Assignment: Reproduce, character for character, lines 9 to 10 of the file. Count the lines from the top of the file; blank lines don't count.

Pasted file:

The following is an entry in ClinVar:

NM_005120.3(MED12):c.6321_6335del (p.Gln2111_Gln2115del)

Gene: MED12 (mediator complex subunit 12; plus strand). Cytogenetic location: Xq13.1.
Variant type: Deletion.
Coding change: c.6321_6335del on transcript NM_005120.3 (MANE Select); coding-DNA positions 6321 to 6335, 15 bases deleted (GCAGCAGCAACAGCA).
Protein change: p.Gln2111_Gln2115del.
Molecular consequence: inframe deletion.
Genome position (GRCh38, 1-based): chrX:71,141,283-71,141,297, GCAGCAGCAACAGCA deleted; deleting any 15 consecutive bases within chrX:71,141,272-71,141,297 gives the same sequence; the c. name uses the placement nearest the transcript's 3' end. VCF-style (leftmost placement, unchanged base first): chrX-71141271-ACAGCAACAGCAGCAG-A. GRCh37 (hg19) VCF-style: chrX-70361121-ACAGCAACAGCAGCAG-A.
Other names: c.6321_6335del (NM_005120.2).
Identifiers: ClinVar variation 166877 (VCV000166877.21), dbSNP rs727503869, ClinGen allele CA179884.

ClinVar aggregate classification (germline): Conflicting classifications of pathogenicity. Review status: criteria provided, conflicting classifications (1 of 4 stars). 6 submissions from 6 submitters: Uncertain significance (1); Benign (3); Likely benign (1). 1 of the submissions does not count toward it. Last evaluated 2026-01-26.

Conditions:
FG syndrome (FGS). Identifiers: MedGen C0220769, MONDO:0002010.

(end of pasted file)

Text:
Other names: c.6321_6335del (NM_005120.2).
Identifiers: ClinVar variation 166877 (VCV000166877.21), dbSNP rs727503869, ClinGen allele CA179884.